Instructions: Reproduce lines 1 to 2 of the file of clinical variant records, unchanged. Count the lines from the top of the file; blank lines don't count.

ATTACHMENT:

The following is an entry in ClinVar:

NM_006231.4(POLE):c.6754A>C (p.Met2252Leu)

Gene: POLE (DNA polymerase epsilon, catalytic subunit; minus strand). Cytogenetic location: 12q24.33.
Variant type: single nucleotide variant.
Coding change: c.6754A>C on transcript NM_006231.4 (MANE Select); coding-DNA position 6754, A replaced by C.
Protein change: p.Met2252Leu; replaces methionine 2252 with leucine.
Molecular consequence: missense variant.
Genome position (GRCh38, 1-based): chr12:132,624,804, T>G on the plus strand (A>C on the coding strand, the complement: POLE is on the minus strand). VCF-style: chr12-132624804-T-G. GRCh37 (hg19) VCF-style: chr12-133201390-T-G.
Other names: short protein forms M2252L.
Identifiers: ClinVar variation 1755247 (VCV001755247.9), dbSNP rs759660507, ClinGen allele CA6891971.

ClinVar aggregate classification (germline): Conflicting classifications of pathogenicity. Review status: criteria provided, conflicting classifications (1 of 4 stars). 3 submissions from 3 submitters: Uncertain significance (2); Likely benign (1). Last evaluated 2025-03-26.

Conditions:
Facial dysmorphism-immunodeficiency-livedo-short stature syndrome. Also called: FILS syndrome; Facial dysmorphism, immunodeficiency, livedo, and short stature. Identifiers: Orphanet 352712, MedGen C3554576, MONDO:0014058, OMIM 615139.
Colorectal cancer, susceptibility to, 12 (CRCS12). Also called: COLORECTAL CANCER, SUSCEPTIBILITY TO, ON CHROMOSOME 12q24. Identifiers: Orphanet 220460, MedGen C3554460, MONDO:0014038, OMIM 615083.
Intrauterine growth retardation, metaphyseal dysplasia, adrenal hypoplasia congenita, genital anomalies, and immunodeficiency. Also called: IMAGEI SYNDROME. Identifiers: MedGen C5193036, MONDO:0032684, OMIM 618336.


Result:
The following is an entry in ClinVar:

NM_006231.4(POLE):c.6754A>C (p.Met2252Leu)